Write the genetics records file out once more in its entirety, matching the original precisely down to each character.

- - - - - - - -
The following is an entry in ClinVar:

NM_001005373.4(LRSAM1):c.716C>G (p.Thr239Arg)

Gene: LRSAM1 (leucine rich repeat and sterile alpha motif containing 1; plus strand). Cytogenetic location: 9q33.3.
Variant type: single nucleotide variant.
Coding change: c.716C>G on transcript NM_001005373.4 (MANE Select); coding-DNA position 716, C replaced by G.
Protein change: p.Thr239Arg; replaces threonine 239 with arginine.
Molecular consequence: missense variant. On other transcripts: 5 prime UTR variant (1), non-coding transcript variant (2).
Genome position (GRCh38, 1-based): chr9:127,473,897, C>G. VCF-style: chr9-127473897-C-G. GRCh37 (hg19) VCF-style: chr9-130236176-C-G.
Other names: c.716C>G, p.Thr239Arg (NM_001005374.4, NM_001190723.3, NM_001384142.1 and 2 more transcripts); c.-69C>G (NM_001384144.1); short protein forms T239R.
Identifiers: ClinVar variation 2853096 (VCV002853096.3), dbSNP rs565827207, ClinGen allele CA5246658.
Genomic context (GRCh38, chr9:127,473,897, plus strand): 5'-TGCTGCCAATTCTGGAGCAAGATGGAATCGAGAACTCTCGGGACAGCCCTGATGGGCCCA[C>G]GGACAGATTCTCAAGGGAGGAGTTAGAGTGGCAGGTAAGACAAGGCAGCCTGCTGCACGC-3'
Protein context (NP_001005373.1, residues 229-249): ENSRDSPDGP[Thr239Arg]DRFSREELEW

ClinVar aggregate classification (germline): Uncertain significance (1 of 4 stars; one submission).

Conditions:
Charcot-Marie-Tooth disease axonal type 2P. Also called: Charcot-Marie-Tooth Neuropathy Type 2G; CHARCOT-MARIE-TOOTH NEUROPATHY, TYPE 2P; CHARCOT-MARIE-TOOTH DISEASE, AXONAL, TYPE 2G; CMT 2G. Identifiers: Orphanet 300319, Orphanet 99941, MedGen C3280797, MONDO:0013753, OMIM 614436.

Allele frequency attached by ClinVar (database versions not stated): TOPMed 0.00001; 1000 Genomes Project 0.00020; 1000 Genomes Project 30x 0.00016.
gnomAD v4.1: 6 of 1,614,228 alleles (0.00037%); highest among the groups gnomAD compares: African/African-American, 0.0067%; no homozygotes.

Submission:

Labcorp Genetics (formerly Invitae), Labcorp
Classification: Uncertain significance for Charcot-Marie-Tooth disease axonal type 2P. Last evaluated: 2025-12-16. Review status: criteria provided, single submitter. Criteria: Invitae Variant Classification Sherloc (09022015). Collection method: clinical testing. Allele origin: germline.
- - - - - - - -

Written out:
The following is an entry in ClinVar:

NM_001005373.4(LRSAM1):c.716C>G (p.Thr239Arg)

Gene: LRSAM1 (leucine rich repeat and sterile alpha motif containing 1; plus strand). Cytogenetic location: 9q33.3.
Variant type: single nucleotide variant.
Coding change: c.716C>G on transcript NM_001005373.4 (MANE Select); coding-DNA position 716, C replaced by G.
Protein change: p.Thr239Arg; replaces threonine 239 with arginine.
Molecular consequence: missense variant. On other transcripts: 5 prime UTR variant (1), non-coding transcript variant (2).
Genome position (GRCh38, 1-based): chr9:127,473,897, C>G. VCF-style: chr9-127473897-C-G. GRCh37 (hg19) VCF-style: chr9-130236176-C-G.
Other names: c.716C>G, p.Thr239Arg (NM_001005374.4, NM_001190723.3, NM_001384142.1 and 2 more transcripts); c.-69C>G (NM_001384144.1); short protein forms T239R.
Identifiers: ClinVar variation 2853096 (VCV002853096.3), dbSNP rs565827207, ClinGen allele CA5246658.
Genomic context (GRCh38, chr9:127,473,897, plus strand): 5'-TGCTGCCAATTCTGGAGCAAGATGGAATCGAGAACTCTCGGGACAGCCCTGATGGGCCCA[C>G]GGACAGATTCTCAAGGGAGGAGTTAGAGTGGCAGGTAAGACAAGGCAGCCTGCTGCACGC-3'
Protein context (NP_001005373.1, residues 229-249): ENSRDSPDGP[Thr239Arg]DRFSREELEW

ClinVar aggregate classification (germline): Uncertain significance (1 of 4 stars; one submission).

Conditions:
Charcot-Marie-Tooth disease axonal type 2P. Also called: Charcot-Marie-Tooth Neuropathy Type 2G; CHARCOT-MARIE-TOOTH NEUROPATHY, TYPE 2P; CHARCOT-MARIE-TOOTH DISEASE, AXONAL, TYPE 2G; CMT 2G. Identifiers: Orphanet 300319, Orphanet 99941, MedGen C3280797, MONDO:0013753, OMIM 614436.

Allele frequency attached by ClinVar (database versions not stated): TOPMed 0.00001; 1000 Genomes Project 0.00020; 1000 Genomes Project 30x 0.00016.
gnomAD v4.1: 6 of 1,614,228 alleles (0.00037%); highest among the groups gnomAD compares: African/African-American, 0.0067%; no homozygotes.

Submission:

Labcorp Genetics (formerly Invitae), Labcorp
Classification: Uncertain significance for Charcot-Marie-Tooth disease axonal type 2P. Last evaluated: 2025-12-16. Review status: criteria provided, single submitter. Criteria: Invitae Variant Classification Sherloc (09022015). Collection method: clinical testing. Allele origin: germline.